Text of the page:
There is some really lovely synergy between the three objective sets. Col Serra himself buffs you during the Edge battle, and he cannot be damaged or focused during an engagement where you have the Edge. The objective itself allows you to put the top card of your deck into your Edge stack as well. There are a number of ways to dictate the flow of the battle as well, such as forcing characters to defend, or preventing characters from taking part in the battle. It should make for some pretty exciting deck options, for sure.

The interesting thing, though, is the synergy between Col Serra buffing the edge battle, and the Rebel objective Hoth Operations, which gives each speeder unit an icon to use in the edge battle if you control more Hoth objectives. It does certainly make for some interesting deck-building ideas for a Rebel/Smuggler deck, maybe when we’re a bit further into playing the game and want to mix things up more!!

Renegade Squadron wasn’t entirely forgotten, as a fourth objective set featured them in Imperial Entanglements, which has a lot of shenanigans as far as altering the flow of battle when you defend.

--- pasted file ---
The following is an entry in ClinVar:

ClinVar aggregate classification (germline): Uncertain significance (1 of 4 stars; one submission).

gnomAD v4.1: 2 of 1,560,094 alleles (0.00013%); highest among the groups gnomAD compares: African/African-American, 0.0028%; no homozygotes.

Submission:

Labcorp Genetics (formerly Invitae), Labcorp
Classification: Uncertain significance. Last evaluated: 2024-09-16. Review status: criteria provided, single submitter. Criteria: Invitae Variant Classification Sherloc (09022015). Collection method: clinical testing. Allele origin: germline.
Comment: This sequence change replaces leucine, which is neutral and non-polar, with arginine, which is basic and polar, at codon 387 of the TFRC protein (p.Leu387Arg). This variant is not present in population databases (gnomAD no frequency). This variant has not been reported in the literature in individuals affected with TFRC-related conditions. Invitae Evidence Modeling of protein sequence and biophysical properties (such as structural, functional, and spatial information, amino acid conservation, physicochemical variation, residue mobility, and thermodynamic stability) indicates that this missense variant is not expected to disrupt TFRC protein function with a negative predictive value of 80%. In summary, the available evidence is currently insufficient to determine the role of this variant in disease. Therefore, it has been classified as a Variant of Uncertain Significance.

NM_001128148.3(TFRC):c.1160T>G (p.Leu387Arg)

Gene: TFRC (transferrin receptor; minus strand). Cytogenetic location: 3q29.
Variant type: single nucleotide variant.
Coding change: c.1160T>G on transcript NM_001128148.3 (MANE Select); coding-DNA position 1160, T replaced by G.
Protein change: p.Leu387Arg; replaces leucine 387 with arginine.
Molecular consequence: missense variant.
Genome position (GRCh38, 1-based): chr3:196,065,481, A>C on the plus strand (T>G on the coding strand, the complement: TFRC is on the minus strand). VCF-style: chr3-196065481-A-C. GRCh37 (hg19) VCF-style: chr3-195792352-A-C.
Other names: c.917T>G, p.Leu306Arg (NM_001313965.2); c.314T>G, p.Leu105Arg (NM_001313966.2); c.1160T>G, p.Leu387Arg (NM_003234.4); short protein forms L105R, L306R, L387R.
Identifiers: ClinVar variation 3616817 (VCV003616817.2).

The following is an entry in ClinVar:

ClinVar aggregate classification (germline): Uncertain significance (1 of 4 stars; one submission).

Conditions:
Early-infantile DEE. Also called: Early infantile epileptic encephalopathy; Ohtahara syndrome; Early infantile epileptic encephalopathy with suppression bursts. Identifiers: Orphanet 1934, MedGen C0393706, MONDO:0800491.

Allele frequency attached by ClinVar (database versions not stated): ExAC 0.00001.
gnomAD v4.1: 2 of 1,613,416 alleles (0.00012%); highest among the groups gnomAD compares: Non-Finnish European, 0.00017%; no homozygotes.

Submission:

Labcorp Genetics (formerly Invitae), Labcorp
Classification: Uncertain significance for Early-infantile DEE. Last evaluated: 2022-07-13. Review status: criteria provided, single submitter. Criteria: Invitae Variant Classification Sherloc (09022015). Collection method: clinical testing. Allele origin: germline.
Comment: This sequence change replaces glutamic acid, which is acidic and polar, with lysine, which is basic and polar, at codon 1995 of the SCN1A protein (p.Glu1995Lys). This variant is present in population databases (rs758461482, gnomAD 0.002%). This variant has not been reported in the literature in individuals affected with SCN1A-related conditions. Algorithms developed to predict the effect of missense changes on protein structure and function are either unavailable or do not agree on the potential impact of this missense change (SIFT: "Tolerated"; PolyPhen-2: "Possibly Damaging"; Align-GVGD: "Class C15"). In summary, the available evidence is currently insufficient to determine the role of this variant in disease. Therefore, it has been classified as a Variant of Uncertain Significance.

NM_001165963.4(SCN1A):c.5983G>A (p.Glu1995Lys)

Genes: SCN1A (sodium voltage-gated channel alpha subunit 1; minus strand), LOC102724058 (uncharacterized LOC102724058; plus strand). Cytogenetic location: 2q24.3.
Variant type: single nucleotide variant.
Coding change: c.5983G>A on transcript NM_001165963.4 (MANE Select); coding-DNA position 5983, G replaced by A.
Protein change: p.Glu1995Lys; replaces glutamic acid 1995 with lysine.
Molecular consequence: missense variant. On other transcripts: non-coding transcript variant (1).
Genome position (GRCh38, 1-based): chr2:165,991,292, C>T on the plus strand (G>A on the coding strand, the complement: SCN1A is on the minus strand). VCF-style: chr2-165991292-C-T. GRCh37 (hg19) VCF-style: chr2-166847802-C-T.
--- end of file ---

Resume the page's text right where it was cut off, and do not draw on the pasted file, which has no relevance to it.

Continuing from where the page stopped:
In addition to these gems, we have five neutral Hoth objective sets, which contain some very useful support cards, including a set built around shielding and stuff.

As might be expected, there are many Imperial cards that stand out for me as being very tasty. There’s an Imperial version of Darth Vader, there are cards for the Death Squadron he commands, and General Veers gets his own objective set. A very exciting set is that one at the bottom there with Colonel Starck, the guy who commands Blizzard 4 in Empire. For those of you who don’t know, Blizzard 4 is the walked Luke throws the bomb into after his snowspeeder has been downed. He’s a wonderful example of the way characters come to be, first being mentioned in a reference book and later having his story fleshed out.